Top of page

My experience navigating through the mental health hospital system

Suzanne Dang

I clearly remember my very first psychiatric hospital admission. I was put on ITO (Involuntary Treatment Order) at the Princess Alexandra Hospital in Brisbane. I was bizarre; I was suicidal and spent at least a day and more in the Emergency mental health ward.

My belongings were locked away; I didn’t have much with me at all. I wasn’t allowed to use a phone, not even a pen and paper to write something on as I was on suicide watch.

My first admission was around three months in the Mental Health unit.

Because I was on ITO, I had to comply with all the medications they prescribed me.

I was nineteen years old (I’m 29 now), and this was my first experience dealing with mental health issues. I was also put on “Constance,” so everywhere I went – to the toilet, sleeping in my room, everywhere I went – I was followed and watched by a mental health nurse. This lasted for two months. I was really unwell. I couldn’t eat, I thought the food was poisoned – couldn’t shower myself and sometimes had “accidents” in my pants.

After the three months, a few days or so after my discharge, I was required to go to the Mental Health Tribunal. If I remember right, this particular meeting was to see whether I should still be placed on an Order or not. Luckily, the ITO label was taken off me.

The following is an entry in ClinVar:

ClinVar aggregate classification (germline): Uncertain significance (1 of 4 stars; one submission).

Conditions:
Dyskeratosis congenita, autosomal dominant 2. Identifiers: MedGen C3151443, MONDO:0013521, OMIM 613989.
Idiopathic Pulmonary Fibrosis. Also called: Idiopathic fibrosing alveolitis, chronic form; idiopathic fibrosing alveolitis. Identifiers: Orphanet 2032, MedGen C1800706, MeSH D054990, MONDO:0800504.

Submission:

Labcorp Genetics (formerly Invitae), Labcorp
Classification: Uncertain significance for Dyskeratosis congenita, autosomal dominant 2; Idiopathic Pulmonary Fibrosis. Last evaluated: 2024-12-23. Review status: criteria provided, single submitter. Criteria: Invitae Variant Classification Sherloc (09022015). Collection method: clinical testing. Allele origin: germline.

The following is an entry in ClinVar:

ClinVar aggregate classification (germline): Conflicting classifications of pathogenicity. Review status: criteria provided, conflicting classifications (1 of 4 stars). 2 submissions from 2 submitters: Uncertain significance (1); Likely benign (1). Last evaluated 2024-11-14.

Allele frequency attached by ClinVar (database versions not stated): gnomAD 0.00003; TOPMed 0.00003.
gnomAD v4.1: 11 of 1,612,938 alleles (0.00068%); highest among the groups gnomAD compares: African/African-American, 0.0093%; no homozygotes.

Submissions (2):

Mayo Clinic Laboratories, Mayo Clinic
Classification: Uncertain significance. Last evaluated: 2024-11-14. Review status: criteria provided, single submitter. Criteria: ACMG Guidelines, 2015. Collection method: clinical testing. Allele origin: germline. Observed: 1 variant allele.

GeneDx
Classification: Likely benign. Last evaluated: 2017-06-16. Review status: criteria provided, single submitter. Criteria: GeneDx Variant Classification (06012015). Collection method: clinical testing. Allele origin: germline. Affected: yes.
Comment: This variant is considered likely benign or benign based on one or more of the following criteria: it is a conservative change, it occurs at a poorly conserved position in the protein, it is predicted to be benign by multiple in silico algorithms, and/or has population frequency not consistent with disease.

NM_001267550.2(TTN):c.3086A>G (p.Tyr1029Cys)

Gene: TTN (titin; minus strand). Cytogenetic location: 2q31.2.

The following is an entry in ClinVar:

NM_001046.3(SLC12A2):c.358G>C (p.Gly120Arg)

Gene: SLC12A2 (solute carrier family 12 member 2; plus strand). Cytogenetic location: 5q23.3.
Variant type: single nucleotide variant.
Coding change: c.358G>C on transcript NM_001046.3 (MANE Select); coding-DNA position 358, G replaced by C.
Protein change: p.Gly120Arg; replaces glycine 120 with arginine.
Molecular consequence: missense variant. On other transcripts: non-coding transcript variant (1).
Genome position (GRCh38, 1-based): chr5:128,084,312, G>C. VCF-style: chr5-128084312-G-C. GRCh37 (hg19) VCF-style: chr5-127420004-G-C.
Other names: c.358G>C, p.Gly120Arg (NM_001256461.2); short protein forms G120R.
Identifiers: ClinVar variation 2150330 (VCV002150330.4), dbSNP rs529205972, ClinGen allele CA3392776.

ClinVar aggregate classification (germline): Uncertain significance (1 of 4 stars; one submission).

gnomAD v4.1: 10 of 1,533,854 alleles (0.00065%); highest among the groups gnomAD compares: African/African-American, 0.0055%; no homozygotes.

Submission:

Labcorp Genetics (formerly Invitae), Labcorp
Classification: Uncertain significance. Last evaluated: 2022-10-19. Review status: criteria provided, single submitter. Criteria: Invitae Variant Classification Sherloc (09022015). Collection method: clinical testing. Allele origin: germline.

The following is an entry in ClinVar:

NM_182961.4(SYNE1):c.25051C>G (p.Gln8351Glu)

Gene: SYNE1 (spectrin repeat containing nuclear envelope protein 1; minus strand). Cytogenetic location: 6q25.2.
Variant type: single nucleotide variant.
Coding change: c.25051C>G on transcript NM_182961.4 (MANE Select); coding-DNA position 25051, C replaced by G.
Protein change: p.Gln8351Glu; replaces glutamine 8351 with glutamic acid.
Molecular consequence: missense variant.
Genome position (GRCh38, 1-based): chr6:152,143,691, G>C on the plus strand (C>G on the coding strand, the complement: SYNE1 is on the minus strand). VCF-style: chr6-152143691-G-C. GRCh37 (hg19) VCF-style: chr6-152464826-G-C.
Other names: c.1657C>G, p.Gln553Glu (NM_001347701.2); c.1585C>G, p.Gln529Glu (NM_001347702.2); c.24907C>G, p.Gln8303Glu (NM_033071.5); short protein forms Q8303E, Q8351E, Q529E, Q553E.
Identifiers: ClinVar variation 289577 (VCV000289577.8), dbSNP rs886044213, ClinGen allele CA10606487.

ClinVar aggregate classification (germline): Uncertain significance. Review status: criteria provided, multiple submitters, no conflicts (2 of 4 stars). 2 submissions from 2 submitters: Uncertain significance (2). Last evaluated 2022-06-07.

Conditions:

But I remember the staff saying, it’s also straightforward to be put back on ITO if something happens.

There have been times I have been “Voluntary” as a patient. I would call the ambulance when I was suicidal, and I remember telling the paramedics, “Please put in your notes that I’m Voluntary”.

As I didn’t like being on ITO, I feel I have ‘no control’ over my mental health…altogether, I have been in and out of the hospital system 10 times or so. I think I’ve lost count though, as I have been in and out a lot of times. But, to say the least, I haven’t been back to the hospital for over two years now.

About the Author

Suzanne Dang
Suzanne Dang

After being diagnosed with Bipolar Disorder Type I, Suzanne Dang has reached a point where she wants to give back to the community through her own advocacy efforts to be a positive role model and voice to those struggling with mental health issues. Suzanne crushes the stereotypes and taboos by speaking openly, honestly, and confidently about her experiences.